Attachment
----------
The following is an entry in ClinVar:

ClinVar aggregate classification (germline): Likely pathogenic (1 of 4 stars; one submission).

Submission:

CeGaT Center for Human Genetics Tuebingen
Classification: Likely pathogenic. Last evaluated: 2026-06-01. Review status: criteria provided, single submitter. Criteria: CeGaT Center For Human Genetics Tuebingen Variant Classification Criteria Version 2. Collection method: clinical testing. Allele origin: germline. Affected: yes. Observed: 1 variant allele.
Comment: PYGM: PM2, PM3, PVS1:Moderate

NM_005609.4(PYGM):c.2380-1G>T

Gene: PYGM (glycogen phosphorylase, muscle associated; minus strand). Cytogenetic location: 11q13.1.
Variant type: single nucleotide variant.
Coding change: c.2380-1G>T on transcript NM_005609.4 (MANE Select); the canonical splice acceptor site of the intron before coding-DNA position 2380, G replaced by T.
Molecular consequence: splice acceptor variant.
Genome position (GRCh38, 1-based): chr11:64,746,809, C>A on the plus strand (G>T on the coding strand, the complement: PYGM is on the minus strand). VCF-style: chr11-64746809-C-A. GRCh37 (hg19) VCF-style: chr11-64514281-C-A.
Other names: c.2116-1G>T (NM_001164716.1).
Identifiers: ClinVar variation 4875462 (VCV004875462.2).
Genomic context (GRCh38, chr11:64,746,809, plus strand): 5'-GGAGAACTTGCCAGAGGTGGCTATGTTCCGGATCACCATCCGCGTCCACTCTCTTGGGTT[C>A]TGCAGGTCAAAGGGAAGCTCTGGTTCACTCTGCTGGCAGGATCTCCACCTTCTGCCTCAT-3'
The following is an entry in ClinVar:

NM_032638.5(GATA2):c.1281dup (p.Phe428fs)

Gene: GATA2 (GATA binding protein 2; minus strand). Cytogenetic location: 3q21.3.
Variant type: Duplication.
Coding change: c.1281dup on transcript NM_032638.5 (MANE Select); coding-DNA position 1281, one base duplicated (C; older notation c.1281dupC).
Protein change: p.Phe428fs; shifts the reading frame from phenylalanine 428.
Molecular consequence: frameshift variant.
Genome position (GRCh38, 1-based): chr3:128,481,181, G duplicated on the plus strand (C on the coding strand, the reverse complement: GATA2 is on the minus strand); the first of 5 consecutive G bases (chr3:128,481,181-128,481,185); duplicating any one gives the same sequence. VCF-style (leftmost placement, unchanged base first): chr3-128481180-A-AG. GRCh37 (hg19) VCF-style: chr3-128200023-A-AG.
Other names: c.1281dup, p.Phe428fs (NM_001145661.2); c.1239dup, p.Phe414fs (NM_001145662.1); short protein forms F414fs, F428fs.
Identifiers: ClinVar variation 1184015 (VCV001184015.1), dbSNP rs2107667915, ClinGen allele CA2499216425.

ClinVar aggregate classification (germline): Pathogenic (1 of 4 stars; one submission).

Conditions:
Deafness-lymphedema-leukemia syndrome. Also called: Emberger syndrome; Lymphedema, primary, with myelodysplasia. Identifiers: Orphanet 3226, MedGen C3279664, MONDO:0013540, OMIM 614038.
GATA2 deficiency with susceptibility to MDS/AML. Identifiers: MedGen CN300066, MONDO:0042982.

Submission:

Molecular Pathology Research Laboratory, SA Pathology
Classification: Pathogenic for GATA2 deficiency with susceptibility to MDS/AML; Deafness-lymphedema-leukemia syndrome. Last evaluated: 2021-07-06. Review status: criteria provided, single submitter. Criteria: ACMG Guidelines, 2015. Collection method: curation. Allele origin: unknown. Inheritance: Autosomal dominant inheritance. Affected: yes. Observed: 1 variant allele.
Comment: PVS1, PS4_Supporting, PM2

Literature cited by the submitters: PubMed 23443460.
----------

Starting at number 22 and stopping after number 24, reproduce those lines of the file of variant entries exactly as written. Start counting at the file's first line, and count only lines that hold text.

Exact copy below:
Molecular consequence: frameshift variant.
Genome position (GRCh38, 1-based): chr3:128,481,181, G duplicated on the plus strand (C on the coding strand, the reverse complement: GATA2 is on the minus strand); the first of 5 consecutive G bases (chr3:128,481,181-128,481,185); duplicating any one gives the same sequence. VCF-style (leftmost placement, unchanged base first): chr3-128481180-A-AG. GRCh37 (hg19) VCF-style: chr3-128200023-A-AG.
Other names: c.1281dup, p.Phe428fs (NM_001145661.2); c.1239dup, p.Phe414fs (NM_001145662.1); short protein forms F414fs, F428fs.